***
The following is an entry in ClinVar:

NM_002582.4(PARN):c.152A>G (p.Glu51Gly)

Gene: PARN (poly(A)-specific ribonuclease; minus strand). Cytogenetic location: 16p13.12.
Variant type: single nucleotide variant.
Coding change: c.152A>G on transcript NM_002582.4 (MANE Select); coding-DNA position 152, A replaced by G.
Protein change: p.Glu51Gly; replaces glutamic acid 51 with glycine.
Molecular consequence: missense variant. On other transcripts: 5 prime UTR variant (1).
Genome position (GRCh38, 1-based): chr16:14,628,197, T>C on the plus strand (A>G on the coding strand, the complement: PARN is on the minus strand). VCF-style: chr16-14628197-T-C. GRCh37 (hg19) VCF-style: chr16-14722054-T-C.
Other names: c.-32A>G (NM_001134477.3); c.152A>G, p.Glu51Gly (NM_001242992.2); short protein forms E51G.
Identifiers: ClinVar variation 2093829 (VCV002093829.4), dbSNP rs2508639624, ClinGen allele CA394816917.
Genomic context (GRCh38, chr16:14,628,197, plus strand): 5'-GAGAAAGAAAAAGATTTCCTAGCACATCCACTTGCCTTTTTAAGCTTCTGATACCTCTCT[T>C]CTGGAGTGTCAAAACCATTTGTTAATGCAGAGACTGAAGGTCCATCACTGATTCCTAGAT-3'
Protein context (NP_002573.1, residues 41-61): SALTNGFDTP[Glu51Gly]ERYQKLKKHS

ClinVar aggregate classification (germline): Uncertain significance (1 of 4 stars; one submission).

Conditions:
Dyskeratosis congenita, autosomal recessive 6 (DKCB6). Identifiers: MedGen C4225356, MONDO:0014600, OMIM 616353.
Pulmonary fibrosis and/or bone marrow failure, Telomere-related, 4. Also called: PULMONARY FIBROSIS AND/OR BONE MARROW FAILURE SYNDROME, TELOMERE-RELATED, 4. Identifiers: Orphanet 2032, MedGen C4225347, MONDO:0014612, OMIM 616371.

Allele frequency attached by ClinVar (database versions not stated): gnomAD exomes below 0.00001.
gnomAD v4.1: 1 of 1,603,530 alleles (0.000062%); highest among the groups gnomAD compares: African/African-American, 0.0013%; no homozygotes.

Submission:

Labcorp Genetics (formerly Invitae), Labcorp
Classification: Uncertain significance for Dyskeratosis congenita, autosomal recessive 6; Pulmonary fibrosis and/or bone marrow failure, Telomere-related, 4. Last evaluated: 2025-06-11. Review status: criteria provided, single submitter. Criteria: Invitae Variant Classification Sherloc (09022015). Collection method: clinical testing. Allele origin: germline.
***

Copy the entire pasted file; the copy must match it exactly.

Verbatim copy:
The following is an entry in ClinVar:

NM_002582.4(PARN):c.152A>G (p.Glu51Gly)

Gene: PARN (poly(A)-specific ribonuclease; minus strand). Cytogenetic location: 16p13.12.
Variant type: single nucleotide variant.
Coding change: c.152A>G on transcript NM_002582.4 (MANE Select); coding-DNA position 152, A replaced by G.
Protein change: p.Glu51Gly; replaces glutamic acid 51 with glycine.
Molecular consequence: missense variant. On other transcripts: 5 prime UTR variant (1).
Genome position (GRCh38, 1-based): chr16:14,628,197, T>C on the plus strand (A>G on the coding strand, the complement: PARN is on the minus strand). VCF-style: chr16-14628197-T-C. GRCh37 (hg19) VCF-style: chr16-14722054-T-C.
Other names: c.-32A>G (NM_001134477.3); c.152A>G, p.Glu51Gly (NM_001242992.2); short protein forms E51G.
Identifiers: ClinVar variation 2093829 (VCV002093829.4), dbSNP rs2508639624, ClinGen allele CA394816917.
Genomic context (GRCh38, chr16:14,628,197, plus strand): 5'-GAGAAAGAAAAAGATTTCCTAGCACATCCACTTGCCTTTTTAAGCTTCTGATACCTCTCT[T>C]CTGGAGTGTCAAAACCATTTGTTAATGCAGAGACTGAAGGTCCATCACTGATTCCTAGAT-3'
Protein context (NP_002573.1, residues 41-61): SALTNGFDTP[Glu51Gly]ERYQKLKKHS

ClinVar aggregate classification (germline): Uncertain significance (1 of 4 stars; one submission).

Conditions:
Dyskeratosis congenita, autosomal recessive 6 (DKCB6). Identifiers: MedGen C4225356, MONDO:0014600, OMIM 616353.
Pulmonary fibrosis and/or bone marrow failure, Telomere-related, 4. Also called: PULMONARY FIBROSIS AND/OR BONE MARROW FAILURE SYNDROME, TELOMERE-RELATED, 4. Identifiers: Orphanet 2032, MedGen C4225347, MONDO:0014612, OMIM 616371.

Allele frequency attached by ClinVar (database versions not stated): gnomAD exomes below 0.00001.
gnomAD v4.1: 1 of 1,603,530 alleles (0.000062%); highest among the groups gnomAD compares: African/African-American, 0.0013%; no homozygotes.

Submission:

Labcorp Genetics (formerly Invitae), Labcorp
Classification: Uncertain significance for Dyskeratosis congenita, autosomal recessive 6; Pulmonary fibrosis and/or bone marrow failure, Telomere-related, 4. Last evaluated: 2025-06-11. Review status: criteria provided, single submitter. Criteria: Invitae Variant Classification Sherloc (09022015). Collection method: clinical testing. Allele origin: germline.